Publications by authors named "George Giallouros"

8 Publications

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Heat-related mortality under climate change and the impact of adaptation through air conditioning: A case study from Thessaloniki, Greece.

Environ Res 2021 08 17;199:111285. Epub 2021 May 17.

Department of Forestry and Management of the Environment and Natural Resources, Democritus University of Thrace, Orestiada, Greece. Electronic address:

Climate change is expected to increase heat-related mortality across the world. Health Impact Assessment (HIA) studies are used to quantify the impact of higher temperatures, taking into account the effect of population adaptation. Although air-conditioning (AC) is one of the main drivers of technological adaptation to heat, the health impacts associated with AC-induced air pollution have not been examined in detail. This study uses the city of Thessaloniki, Greece as a case study and aims to estimate the future heat-related mortality, the residential cooling demand, and the adaptation trade-off between averted heat-related and increased air pollution cardiorespiratory mortality. Using temperature and population projections under different Coupled Model Intercomparison Project Phase 6 (CIMP6) Shared Socioeconomic Pathways scenarios (SSPs), a HIA model was developed for the future heat and air pollution cardiorespiratory mortality. Counterfactual scenarios of either black carbon (BC) or natural gas (NG) being the fuel source for electricity generation were included in the HIA. The results indicate that the heat-related cardiorespiratory mortality in Thessaloniki will increase and the excess of annual heat-related deaths in 2080-2099 will range from 2.4 (95% CI: 0.0-20.9) under SSP1-2.6 to 433.7 (95% CI: 66.9-1070) under SSP5-8.5. Population adaptation will attenuate the heat-related mortality, although the latter may be counterbalanced by the higher air pollution-related mortality due to increased AC, especially under moderate SSP scenarios and coal-fired power plants. Future studies examining the health effects of warmer temperatures need to account for the impact of both adaptation and increased penetration and use of AC.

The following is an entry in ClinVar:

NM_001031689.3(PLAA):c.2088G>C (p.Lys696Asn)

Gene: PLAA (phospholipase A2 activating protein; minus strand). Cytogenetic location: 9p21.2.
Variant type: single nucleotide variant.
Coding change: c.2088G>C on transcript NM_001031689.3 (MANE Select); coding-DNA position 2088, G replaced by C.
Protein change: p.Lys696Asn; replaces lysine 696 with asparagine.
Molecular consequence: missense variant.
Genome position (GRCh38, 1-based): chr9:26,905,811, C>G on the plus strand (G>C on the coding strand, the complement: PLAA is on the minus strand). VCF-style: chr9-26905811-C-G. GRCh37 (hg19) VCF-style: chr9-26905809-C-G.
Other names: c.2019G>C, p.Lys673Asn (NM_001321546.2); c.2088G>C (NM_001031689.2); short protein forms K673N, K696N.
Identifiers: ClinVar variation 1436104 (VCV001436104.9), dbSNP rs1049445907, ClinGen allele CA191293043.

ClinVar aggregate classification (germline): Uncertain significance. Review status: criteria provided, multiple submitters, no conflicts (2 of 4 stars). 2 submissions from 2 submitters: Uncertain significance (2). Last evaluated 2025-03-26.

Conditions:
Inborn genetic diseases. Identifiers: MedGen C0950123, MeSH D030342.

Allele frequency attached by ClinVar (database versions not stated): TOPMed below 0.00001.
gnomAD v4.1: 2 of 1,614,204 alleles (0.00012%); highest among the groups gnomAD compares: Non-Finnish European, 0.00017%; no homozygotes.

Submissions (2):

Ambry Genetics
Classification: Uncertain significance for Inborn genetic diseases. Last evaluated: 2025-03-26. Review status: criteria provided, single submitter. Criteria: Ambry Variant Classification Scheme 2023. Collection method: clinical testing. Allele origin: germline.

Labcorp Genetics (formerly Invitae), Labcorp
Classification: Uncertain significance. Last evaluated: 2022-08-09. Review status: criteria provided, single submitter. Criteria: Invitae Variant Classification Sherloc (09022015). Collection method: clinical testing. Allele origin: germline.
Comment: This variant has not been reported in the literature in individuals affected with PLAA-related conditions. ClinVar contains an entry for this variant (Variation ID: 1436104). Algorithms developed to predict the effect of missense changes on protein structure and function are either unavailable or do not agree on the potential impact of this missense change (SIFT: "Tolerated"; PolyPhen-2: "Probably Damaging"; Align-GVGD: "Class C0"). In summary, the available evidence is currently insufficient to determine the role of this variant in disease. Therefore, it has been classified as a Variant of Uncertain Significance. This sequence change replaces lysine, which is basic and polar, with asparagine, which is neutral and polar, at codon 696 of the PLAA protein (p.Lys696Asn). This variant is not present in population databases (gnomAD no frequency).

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http://dx.doi.org/10.1016/j.envres.2021.111285DOI Listing
August 2021

Mental Health and Perceived Access to Care among People Who Inject Drugs in Athens, Greece.

J Clin Med 2021 Mar 12;10(6). Epub 2021 Mar 12.

Medical School, University of Cyprus, Nicosia 2029, Cyprus.

Poor mental health among human immunodeficiency virus (HIV)-positive people who inject drugs (PWID) may contribute to stigma, and together they act as barriers to medical care. This analysis aims to examine factors associated with the mental health of PWID and their network contacts, and the association of poor mental health with the experience of HIV-related stigmatizing events, with HIV-related social support, and with perceived access to care. Data were collected during the Transmission Reduction Intervention Project (TRIP) conducted in Athens, Greece (2013-2015). PWID ( = 292; = 122 HIV-positive) were interviewed both at baseline and follow-up. Items of depression, anxiety, and general positive affect subscales of the Mental Health Inventory were used to explore the psychological distress and well-being of participants at follow-up. Items of the Access to Care Scale were used to evaluate perceived access to medical care at baseline and follow-up. Linear regression showed that unemployment was positively related to depression (β = 1.49, = 0.019), while injecting drug use was a risk factor for a low general positive affect score (β = -3.21, = 0.015). Poor mental health was not linked to HIV-related stigma or social support. Positive perception of access to care was associated in multivariable analyses with low depression (β = -0.22, = 0.049). The perceived access to care score improved from baseline to follow-up ( = 0.019) and HIV-positive participants had a higher score than HIV-negative participants. Future interventions should include targets to improve the mental well-being of participants, reduce psychosocial distress, and minimize perceived barriers to accessing medical care.